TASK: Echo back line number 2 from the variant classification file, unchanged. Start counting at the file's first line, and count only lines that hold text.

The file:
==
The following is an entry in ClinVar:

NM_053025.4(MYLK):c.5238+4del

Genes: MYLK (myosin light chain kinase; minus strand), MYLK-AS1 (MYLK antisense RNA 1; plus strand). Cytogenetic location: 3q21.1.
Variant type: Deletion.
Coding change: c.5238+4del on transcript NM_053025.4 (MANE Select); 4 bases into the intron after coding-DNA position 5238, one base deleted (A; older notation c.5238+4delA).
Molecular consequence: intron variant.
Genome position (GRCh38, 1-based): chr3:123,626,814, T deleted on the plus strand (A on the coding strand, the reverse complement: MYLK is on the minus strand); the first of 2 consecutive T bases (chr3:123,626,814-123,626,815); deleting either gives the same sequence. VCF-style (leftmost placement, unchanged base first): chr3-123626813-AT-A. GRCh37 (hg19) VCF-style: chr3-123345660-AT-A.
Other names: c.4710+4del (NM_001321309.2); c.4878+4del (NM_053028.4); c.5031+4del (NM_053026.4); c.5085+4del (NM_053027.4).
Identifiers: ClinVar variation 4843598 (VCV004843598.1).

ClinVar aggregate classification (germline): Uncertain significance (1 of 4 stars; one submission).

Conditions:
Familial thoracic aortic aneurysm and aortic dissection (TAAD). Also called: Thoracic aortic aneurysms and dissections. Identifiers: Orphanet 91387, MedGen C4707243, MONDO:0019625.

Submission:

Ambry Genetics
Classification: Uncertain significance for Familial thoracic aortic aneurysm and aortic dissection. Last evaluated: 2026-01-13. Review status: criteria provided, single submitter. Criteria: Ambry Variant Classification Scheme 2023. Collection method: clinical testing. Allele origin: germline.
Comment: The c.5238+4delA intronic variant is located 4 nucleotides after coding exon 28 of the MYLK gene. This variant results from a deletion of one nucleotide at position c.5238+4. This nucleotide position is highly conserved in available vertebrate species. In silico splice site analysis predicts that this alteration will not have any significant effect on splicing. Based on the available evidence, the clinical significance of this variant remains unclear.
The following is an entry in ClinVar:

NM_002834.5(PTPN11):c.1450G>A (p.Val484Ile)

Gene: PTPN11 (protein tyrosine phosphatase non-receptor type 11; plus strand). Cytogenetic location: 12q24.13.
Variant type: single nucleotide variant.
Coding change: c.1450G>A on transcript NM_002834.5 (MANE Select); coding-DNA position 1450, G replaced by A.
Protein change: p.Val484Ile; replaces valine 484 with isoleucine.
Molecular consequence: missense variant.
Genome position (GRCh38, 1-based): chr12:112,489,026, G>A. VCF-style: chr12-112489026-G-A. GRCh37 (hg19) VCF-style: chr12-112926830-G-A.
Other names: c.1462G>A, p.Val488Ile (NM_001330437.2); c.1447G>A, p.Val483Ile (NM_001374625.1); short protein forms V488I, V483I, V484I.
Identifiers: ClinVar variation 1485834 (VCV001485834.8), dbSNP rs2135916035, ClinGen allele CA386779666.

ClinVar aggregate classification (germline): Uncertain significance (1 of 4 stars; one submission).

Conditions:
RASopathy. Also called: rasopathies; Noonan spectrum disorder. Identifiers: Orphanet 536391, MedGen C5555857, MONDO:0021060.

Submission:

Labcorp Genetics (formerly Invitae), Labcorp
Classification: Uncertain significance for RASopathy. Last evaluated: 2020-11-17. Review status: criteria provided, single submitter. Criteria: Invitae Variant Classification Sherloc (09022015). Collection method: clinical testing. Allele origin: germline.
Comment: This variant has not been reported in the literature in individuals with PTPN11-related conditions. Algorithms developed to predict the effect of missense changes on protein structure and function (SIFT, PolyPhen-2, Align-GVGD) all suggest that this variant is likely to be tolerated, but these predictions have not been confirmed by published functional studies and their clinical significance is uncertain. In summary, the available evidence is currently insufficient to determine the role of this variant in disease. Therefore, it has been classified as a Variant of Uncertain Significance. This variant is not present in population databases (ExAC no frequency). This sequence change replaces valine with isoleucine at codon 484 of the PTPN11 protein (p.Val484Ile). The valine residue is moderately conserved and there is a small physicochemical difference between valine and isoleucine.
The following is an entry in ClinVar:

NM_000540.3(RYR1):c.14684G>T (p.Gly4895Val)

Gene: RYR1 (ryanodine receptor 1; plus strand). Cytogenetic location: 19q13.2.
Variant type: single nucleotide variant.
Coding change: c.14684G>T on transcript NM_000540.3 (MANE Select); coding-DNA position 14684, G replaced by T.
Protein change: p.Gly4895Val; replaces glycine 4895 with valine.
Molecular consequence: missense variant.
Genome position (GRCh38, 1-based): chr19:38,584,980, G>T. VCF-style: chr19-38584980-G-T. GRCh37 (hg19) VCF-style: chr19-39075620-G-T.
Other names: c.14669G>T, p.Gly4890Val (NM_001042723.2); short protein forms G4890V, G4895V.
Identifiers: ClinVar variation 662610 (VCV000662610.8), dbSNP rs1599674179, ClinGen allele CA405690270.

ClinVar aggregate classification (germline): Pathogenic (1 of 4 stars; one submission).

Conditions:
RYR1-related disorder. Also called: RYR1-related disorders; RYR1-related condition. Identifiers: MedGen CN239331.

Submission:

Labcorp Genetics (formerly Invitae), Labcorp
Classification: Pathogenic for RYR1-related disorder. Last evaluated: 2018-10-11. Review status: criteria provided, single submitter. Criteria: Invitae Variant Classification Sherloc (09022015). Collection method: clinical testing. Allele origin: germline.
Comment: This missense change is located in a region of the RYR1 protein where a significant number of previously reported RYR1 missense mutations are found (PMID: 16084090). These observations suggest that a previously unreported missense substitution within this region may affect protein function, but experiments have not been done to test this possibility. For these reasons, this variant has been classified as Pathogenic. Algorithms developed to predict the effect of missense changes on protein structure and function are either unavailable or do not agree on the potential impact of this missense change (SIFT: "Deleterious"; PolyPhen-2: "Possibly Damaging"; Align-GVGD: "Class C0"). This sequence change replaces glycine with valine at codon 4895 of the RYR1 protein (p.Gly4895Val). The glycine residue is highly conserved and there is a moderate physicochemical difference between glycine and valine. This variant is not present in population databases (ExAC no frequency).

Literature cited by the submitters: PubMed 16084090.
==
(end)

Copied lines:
NM_053025.4(MYLK):c.5238+4del